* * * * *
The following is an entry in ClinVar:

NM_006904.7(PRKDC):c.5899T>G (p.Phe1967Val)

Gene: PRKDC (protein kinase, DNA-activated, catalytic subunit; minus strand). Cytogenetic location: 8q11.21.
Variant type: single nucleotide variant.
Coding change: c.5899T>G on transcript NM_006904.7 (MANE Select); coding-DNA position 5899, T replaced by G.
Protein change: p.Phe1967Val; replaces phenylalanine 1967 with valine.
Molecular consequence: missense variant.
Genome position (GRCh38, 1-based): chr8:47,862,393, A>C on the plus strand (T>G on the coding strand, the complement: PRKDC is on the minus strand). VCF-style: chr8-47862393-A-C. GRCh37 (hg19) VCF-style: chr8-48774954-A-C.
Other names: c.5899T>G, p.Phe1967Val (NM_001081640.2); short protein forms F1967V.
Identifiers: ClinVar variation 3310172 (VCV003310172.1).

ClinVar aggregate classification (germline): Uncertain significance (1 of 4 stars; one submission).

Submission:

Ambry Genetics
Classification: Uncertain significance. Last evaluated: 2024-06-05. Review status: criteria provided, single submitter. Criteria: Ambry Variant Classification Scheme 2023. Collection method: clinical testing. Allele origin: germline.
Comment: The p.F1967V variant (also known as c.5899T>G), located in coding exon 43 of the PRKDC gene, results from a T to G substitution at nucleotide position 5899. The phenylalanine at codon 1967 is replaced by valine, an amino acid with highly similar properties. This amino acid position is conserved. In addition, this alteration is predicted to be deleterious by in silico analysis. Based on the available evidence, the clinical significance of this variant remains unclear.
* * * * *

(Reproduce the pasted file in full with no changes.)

The following is an entry in ClinVar:

NM_006904.7(PRKDC):c.5899T>G (p.Phe1967Val)

Gene: PRKDC (protein kinase, DNA-activated, catalytic subunit; minus strand). Cytogenetic location: 8q11.21.
Variant type: single nucleotide variant.
Coding change: c.5899T>G on transcript NM_006904.7 (MANE Select); coding-DNA position 5899, T replaced by G.
Protein change: p.Phe1967Val; replaces phenylalanine 1967 with valine.
Molecular consequence: missense variant.
Genome position (GRCh38, 1-based): chr8:47,862,393, A>C on the plus strand (T>G on the coding strand, the complement: PRKDC is on the minus strand). VCF-style: chr8-47862393-A-C. GRCh37 (hg19) VCF-style: chr8-48774954-A-C.
Other names: c.5899T>G, p.Phe1967Val (NM_001081640.2); short protein forms F1967V.
Identifiers: ClinVar variation 3310172 (VCV003310172.1).

ClinVar aggregate classification (germline): Uncertain significance (1 of 4 stars; one submission).

Submission:

Ambry Genetics
Classification: Uncertain significance. Last evaluated: 2024-06-05. Review status: criteria provided, single submitter. Criteria: Ambry Variant Classification Scheme 2023. Collection method: clinical testing. Allele origin: germline.
Comment: The p.F1967V variant (also known as c.5899T>G), located in coding exon 43 of the PRKDC gene, results from a T to G substitution at nucleotide position 5899. The phenylalanine at codon 1967 is replaced by valine, an amino acid with highly similar properties. This amino acid position is conserved. In addition, this alteration is predicted to be deleterious by in silico analysis. Based on the available evidence, the clinical significance of this variant remains unclear.